Taking that first step is what is important, though. And it’s not easy to ask for help and reach out. It’s tough. And it can be one of the most difficult things we may ever do.
But the alternative is being unhappy. And no matter how much we may have convinced ourselves otherwise, we do deserve to be happy. And we all want to be happy.
There are people who exist to help us in our journeys, even when it may not feel like it. But finding a method (therapy, self-help, and/or medications) of help is the best way for us to get unstuck. So what are you dealing with? And what can you do today to work toward no longer feeling stuck?
Like what you read? Want to have Kurt come talk to your group about belonging, loneliness, and mental health? Click here to contact him about speaking at your event.
In the beginning of 2011 I was in a rough place. My psychiatrist and I agreed to change up my medication and it wasn’t going so well. The depression in my life left me so low I had to enter a psychiatric hospital. It was a surreal and unsettling experience. Eventually I went back to the medications I had been on and my emotions leveled off.
Four months later I once again found myself in the hospital following an attempt to end my life. This experience in the hospital was better and more helpful, but still unsettling. (I’ve written about these particular experiences here and here if you want to read more about them.)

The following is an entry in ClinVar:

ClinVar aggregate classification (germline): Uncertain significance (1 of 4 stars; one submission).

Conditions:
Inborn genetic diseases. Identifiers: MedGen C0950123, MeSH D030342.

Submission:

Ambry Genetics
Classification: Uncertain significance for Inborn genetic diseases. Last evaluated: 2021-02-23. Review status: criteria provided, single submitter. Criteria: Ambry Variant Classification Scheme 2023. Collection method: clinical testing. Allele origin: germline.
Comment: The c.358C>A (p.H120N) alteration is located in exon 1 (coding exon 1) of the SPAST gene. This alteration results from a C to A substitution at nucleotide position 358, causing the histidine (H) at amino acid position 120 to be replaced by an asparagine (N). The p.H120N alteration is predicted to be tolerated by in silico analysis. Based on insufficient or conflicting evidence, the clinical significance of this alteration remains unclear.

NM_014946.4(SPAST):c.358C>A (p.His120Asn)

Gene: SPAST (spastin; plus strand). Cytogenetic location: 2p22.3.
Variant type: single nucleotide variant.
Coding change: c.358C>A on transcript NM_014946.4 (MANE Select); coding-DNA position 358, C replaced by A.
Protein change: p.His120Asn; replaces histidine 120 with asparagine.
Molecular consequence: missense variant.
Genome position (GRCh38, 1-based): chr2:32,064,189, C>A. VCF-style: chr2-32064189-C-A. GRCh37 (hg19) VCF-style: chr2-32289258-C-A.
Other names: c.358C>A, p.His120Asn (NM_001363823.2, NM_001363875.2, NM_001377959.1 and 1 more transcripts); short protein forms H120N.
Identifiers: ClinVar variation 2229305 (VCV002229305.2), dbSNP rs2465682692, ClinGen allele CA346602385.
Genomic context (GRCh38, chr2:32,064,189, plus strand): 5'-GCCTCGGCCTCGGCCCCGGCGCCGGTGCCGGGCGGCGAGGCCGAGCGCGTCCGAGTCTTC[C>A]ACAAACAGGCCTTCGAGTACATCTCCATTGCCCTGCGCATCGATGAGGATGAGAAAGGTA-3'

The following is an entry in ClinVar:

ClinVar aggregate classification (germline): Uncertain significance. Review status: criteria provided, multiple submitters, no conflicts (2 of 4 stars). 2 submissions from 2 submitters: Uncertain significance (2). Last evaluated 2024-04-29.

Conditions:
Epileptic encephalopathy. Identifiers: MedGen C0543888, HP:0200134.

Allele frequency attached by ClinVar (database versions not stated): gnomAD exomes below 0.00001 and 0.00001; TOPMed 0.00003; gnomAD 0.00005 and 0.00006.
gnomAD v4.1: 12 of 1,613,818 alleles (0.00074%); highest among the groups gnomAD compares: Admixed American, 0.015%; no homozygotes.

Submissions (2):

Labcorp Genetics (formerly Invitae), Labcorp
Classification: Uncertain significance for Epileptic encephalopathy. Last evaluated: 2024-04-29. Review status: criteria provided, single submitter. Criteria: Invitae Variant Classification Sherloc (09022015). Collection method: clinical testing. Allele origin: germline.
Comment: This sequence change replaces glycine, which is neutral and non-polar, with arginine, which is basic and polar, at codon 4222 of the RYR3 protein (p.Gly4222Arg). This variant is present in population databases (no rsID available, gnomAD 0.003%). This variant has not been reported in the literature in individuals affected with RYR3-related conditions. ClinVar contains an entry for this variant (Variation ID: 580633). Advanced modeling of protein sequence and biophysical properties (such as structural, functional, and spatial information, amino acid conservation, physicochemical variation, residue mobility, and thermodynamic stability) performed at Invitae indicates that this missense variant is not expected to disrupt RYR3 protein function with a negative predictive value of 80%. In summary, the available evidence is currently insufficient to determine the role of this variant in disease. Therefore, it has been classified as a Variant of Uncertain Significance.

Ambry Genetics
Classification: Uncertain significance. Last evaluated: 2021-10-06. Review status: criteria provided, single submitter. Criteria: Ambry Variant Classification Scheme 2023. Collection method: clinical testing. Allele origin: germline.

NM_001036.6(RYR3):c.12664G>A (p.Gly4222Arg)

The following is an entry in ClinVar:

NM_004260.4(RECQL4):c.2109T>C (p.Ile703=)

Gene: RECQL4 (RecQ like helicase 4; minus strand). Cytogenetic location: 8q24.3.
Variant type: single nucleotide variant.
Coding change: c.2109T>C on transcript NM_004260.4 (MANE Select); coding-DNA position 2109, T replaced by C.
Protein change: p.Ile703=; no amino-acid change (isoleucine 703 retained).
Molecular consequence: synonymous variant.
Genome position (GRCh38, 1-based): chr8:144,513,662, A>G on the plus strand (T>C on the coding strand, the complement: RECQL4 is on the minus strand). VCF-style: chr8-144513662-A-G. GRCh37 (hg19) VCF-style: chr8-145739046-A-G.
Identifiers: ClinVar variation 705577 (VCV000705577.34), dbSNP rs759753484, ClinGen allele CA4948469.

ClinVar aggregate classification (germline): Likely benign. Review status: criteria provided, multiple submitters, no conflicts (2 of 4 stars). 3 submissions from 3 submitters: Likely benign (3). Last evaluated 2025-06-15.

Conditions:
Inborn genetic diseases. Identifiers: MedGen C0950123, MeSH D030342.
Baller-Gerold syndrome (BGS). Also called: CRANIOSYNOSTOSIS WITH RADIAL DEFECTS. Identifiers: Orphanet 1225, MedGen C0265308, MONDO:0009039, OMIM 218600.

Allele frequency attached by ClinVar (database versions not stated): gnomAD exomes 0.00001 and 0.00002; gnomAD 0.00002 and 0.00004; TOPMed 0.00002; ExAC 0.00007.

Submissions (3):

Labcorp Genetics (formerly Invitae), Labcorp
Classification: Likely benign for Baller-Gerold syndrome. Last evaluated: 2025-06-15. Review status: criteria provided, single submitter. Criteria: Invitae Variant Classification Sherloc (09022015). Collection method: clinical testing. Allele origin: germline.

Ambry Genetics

During these experiences I had the same therapist, Val. I began seeing her two years prior, in 2009, when I was in grad school. She was working on a PhD in psychology at the same school and was one of the student therapists in training. After she graduated in 2010 she did some training (or licensing hours—I wasn't sure) at a hospital near my apartment, so I continued to see her.
Val always kept her cards close to her chest. I didn’t know much about her. There weren’t any photos or artwork in her office. There were some flowers and a laptop but no decorations that might give me insight into her mind and personality. She told me she liked the singer Gillian Welch. She had a sweater vest I thought was cute.
Some therapists share bits about their lives—they’ll mention a spouse or kids. They’ll tell me where they grew up or if they’re familiar with a concept, place, or individual I’m talking about. I never got anything from Val. She was an enigma.